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knowledge, and mere motive, do will, and by these presents for us and our successors, as far as in us lies, grant to the aforesaid mayor, aldermen, and commonalty of the borough aforesaid, and their successors for ever, that every mayor of the borough aforesaid, for the time being, may be, and shall be, for ever, clerk of the market within

In consideration of three hundred and seven pounds the bishop conveys to the commissioners the reversion in fee simple, to take effect in possession immediately upon the determination of a term of twenty-one years, granted by an iudenture of lease, dated the 2nd September, 1818, to Mr. Lambton, of and iu all and singular the rents, tolls, duties, and profits, arising from the sale, or exposure to sale, of goods, wares, and merchandises upon all market and fair days aud other days, within the market-place—the old butchers' market—aud streets of the borough and parish of Sunderland, and the stallage or annual or other rents due aud payable, or to become due or payable in respect of the butchers' and other stalls erected, or to be erected, within the market- place and streets of the said borough and parish; and in consideration of three hundred and ninety-three pounds, Mr. Lambton conveys to the said commissioners all his interest and term of such tolls and duties, making the total sum for the bishop and Mr. Lambton's interest in these toll'!, seven hundred pounds. By the above conveyances to the Sunderland commissioners, all the tolls in the market and fairs are now vested in the mayor, aldermen, and burgesses of Sunderland, who have full power to establish other markets and fairs and receive tolls therefrom within the ancient borough and parish of Sunderland, but in no other part of the municipal borough of Sunderland. The commissioners shortly after their purchase of the tolls, attempted to establish a market for the sale of cattle, on Tuesdays, in Barrack Street: the pens for sheep, &c, were placed against the wall of the barracks. This market proved a failure owing to its isolated situation from the cattle breeding districts. A half-yearly hiring for servants, in May and November, in front of tho Exchange, was tried by the commissioners, which also failed for want of support. Tho fishermen of Sunderland received the rents and tolls, from the booths and shows erected iu Barrack and North Moor Streets, at the fair, from the year 1817 to 1853; their claim arose out of their possession of the whole of the Town Moor, to the total exclusion of the freemen and stallingers (of this, more hereafter). The right of the fishermen to receive these tolls, was successfully resisted by the lessee of the mayor, aldermen and burgesses of Sunderland, in 1853.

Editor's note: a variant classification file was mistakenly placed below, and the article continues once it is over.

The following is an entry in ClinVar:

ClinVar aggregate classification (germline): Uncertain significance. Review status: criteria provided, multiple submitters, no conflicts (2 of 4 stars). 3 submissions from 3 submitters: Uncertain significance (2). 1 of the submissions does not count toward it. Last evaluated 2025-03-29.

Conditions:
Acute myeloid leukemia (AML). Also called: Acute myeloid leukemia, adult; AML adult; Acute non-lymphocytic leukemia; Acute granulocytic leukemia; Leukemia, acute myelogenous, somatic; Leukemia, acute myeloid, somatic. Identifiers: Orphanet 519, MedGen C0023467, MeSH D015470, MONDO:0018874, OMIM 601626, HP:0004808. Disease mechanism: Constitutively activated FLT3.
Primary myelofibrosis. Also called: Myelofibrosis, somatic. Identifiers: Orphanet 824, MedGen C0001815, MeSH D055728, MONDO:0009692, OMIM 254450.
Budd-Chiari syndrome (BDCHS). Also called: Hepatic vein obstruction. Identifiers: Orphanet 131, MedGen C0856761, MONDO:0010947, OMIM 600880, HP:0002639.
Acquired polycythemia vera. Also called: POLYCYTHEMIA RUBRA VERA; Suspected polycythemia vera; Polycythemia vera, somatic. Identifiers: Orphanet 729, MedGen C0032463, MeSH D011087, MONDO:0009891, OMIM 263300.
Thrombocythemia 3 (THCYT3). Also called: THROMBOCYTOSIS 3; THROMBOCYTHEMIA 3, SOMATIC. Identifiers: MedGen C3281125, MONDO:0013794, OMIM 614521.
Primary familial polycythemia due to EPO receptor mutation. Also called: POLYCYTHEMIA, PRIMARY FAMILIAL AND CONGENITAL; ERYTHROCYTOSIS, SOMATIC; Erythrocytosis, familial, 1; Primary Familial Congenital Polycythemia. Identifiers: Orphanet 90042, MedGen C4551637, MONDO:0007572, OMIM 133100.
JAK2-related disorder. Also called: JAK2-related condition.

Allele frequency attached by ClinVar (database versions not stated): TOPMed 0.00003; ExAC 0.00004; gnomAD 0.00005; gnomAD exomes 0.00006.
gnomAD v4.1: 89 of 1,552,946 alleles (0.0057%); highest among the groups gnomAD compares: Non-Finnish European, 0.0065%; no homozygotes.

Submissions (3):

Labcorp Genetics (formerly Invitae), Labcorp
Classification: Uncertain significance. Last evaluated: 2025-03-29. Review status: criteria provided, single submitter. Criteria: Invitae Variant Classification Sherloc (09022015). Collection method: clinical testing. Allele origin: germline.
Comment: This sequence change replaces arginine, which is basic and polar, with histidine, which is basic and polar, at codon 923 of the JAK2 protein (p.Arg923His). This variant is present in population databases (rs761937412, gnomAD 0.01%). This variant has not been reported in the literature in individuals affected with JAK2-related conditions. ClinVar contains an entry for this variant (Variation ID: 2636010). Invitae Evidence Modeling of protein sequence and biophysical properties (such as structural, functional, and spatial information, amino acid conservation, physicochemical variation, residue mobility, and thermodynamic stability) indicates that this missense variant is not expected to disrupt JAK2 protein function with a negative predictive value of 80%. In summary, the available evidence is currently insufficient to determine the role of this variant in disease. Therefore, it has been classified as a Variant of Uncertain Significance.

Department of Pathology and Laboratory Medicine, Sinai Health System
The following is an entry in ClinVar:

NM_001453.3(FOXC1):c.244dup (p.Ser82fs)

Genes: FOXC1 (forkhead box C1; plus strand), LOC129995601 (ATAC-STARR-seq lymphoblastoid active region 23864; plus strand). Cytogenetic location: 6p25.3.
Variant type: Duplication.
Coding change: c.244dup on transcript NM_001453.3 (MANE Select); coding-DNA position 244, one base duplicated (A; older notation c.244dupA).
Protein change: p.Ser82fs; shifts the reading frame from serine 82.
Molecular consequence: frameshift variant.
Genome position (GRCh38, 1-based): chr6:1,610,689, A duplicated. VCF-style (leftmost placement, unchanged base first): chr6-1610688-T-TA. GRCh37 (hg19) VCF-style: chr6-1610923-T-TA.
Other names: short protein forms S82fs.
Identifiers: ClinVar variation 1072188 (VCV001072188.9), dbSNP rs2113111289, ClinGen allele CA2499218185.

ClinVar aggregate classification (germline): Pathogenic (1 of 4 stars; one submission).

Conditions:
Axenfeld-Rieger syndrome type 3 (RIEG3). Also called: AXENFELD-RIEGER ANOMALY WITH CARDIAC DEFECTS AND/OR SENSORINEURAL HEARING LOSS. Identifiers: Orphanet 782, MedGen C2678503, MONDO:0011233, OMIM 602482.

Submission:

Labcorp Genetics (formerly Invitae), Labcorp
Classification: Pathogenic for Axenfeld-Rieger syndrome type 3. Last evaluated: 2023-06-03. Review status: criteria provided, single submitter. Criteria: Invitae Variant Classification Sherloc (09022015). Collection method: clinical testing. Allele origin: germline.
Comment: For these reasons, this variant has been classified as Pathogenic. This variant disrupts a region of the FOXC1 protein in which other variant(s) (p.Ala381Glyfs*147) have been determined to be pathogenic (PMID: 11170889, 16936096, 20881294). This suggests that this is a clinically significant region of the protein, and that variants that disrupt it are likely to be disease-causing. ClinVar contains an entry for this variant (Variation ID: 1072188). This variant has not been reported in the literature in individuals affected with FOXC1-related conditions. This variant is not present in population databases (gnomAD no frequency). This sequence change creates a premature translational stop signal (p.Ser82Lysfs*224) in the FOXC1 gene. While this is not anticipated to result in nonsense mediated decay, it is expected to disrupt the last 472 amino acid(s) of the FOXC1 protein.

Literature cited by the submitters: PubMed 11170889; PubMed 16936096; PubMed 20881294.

Mr. Jowsey above-named (step-grandfather of Mr. Thomas Jowsey Beay, of the Lambton Coal Fitting Office, Sunderland) was the successor of Mr. James Martin, at the " Golden Lion," whose good cheer was immortalized by Thomas Clerke, Esq., (believed to be the author of the local song of " Spottee," and father of Thomas Clerke, Esq., of Silver Street, Sunderland, surgeon, (who died July 15th, 1816, aged 74 years, and lies buried in Sunderland Church Yard), in a bold-and en


the borough aforesaid, and the limits thereof, to be held so long as he shall hold and occupy the office of the mayoralty of the borough aforesaid, and that he shall have full power, jurisdiction, authority, and liberty to do and exercise all and every thing relating to the office of clerk of the market in that place, in as ample manner and form as other clerks of the markets within the county palatine of Durham have heretofore had; together with all rents, profits, perquisites, fines, penalties, recoveries,

livening local song entitled "Sons of the Wear," published in "The Modem Syren; or Enchanting Songstress," printed and sold by Mr. James Graham, Sunderland, 1781, of which the following is an extract:—

"Ye social few, with hearts ever true,

Unshaken by gold or by fear,
Who meet with a view cv'ry grief to subdue,

And regale over Martin's good cheer,
Be happy and free, each glass fill with gloe;

Success to the Sons of the Wear."

Mr. James Martin was the father of Sarah wife of Mr James Cawdell (the eminent comedian and manager of the Theatre Iioyal, Sunderland), who (as Miss Martin) was the subject of the following acrostic, entitled "The Friendly Wish," by her future husband, in his " Miscellaneous Poems," printed for the author, by Mr. James Graham, Bookseller, in the High Street, Sunderland, 1785.

M ay each observant eye, enraptur'd, trace,
I n Sarah's mind, the beauties of her face.
S upremely bless'd with all that Heaven can give,
S o justly due, may justly she receive.